Information from the Office of National Statistics has shown that inflation, a huge bugbear which has raised its head over the past few months, is most certainly an unpleasant reality in the United Kingdom. Inflation has risen 2.5% year on year, having increased once again in June, outstripping economists' predictions and exceeding the government's target of 2%.
The Consumer Price Index has shown a rise of 2.5% in 12 months ending June this year, which has been largely a result of the devastating lockdowns inflicted on the country by the government. This now stands inflation at its highest point since August 2018, and the cost of most essential items such as food, clothes and transport are all now at high levels.
Interestingly, the GBPUSD pair has remained stable, and is at 1.39 today, having not displayed much volatility for a long period of time. The British inflation issue is not affecting the Pound's price against the Dollar, likely because the United States has also been riding a wave of inflation, with levels increasing to a 13 year high in June this year.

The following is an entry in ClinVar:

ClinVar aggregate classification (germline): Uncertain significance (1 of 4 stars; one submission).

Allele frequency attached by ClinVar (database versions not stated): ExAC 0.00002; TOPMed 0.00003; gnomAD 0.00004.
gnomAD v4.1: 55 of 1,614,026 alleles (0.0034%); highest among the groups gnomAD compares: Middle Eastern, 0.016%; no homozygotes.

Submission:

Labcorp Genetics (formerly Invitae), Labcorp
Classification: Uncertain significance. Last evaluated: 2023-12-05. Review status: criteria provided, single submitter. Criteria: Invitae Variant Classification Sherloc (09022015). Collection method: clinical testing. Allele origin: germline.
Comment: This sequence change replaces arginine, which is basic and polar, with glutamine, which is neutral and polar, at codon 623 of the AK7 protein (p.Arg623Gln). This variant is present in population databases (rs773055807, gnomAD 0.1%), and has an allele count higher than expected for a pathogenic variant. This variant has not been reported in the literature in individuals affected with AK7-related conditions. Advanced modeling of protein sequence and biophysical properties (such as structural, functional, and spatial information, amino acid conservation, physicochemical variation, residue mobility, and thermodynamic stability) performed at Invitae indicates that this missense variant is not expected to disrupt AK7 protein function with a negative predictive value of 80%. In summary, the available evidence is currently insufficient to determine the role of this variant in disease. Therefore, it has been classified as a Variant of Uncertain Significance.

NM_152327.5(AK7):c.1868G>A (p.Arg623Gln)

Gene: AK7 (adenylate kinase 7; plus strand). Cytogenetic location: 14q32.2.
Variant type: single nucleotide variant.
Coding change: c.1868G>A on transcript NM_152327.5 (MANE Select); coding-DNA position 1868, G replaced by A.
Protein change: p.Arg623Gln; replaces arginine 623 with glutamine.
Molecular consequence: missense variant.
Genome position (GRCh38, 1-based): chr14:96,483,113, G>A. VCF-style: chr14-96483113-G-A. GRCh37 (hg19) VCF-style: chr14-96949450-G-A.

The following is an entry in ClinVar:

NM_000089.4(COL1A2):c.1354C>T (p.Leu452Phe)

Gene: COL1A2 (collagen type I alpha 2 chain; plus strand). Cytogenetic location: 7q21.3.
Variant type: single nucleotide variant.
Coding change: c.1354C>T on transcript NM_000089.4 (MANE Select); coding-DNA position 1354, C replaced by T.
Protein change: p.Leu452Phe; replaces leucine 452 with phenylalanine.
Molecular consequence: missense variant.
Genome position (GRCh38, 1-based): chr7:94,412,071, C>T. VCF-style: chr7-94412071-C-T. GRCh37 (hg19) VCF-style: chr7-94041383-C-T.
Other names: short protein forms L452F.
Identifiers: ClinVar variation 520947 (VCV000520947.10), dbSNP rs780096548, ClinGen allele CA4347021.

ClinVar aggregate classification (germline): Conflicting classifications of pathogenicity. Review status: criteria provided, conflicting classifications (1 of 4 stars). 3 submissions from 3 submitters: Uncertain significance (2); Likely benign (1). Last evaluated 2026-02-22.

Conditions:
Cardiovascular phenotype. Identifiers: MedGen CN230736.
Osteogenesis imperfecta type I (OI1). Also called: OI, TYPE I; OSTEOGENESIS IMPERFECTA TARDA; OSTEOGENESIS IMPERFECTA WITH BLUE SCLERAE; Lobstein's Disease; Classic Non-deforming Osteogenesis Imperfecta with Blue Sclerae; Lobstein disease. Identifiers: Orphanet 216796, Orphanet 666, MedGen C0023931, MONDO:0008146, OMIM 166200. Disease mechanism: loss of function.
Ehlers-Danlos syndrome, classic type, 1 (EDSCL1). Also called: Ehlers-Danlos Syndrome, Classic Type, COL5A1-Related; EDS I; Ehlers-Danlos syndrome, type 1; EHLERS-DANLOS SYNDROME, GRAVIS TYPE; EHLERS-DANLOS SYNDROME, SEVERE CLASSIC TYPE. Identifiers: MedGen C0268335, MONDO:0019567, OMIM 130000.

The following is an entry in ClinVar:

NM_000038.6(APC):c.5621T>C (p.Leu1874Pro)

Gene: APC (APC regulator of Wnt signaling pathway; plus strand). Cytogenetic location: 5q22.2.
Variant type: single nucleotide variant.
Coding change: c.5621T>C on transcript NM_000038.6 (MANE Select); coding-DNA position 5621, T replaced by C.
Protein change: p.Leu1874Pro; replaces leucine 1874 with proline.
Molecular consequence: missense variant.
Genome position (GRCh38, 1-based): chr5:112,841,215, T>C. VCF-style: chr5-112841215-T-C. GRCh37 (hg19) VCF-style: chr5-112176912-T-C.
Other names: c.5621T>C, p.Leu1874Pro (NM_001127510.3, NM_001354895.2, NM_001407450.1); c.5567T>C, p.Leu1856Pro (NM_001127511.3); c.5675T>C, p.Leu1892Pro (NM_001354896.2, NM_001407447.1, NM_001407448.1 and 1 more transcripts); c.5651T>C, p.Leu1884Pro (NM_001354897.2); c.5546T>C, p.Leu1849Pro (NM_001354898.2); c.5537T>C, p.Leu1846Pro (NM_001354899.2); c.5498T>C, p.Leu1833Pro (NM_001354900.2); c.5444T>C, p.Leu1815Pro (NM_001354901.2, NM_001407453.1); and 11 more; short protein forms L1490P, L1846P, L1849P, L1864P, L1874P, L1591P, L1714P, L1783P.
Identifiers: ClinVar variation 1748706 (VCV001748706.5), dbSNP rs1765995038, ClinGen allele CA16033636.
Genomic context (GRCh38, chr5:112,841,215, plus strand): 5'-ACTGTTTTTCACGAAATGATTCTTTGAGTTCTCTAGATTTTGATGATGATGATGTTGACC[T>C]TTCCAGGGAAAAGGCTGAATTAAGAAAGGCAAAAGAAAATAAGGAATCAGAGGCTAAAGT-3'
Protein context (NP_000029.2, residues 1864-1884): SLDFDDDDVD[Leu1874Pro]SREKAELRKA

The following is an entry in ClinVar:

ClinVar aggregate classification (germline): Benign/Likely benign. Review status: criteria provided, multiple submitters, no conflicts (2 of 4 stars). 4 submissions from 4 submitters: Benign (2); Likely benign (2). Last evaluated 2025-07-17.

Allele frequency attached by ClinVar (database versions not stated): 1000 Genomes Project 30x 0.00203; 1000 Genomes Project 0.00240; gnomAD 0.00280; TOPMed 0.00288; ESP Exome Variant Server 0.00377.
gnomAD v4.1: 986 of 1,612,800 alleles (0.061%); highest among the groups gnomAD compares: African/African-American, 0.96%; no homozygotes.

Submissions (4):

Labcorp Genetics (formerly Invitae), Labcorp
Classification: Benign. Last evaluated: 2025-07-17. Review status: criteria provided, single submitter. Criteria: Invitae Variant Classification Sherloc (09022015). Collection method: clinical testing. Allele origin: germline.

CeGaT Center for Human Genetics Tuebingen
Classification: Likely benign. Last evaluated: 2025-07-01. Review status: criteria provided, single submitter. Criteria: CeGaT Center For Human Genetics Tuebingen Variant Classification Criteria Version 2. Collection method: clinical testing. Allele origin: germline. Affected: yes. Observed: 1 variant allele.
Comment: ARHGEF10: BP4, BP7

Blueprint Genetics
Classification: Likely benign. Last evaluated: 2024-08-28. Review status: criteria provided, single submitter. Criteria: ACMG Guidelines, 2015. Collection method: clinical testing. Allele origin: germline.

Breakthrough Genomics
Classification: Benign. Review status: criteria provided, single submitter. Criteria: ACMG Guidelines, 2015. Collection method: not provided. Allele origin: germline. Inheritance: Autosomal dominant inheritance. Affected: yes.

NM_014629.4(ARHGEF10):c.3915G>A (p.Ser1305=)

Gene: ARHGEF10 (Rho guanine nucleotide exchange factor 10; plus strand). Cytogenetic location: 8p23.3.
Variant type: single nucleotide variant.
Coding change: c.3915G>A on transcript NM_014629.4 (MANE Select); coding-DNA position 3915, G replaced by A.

In the US, consumer prices increased by 5.4 per cent in the year to the end of June, up from 5 per cent the previous month, marking the largest increase since August 2008. The Office of National Statistics' Deputy National Statistician for Economic Statistics Jonathan Athow today made a public statement, saying "The rise was widespread, for example coming from price increases for food and for second-hand cars, where there are reports of increased demand."
"Some of the increase is from temporary effects, for example, rising fuel prices which continue to increase inflation, but much of this is due to prices recovering from lows earlier in the pandemic. "An increase in prices for clothing and footwear, compared with the normal seasonal pattern of summer sales, also added to the upward pressure this month" said Mr Athow.
In terms of category, the least affected by the inflation increase has been the health sector, whereas alcohol and tobacco have been slightly affected, yet the most affected services and products have been the essential ones such as housing, furniture, transport and clothing and footwear. Traders in Willesden Market in north-west London interviewed by the BBC said they were feeling the effects of those supply shortages, with their wholesale costs going up sharply.
However, they added that they were finding it difficult to pass on those costs to their customers, who were unwilling or unable to pay more. Despite this, the GBPEUR pair has experienced the rise of the pound against the Euro over the past few days and this morning stood at a 5 day high before settling slightly lower at 1.17, so currency volatility is not a feature at all.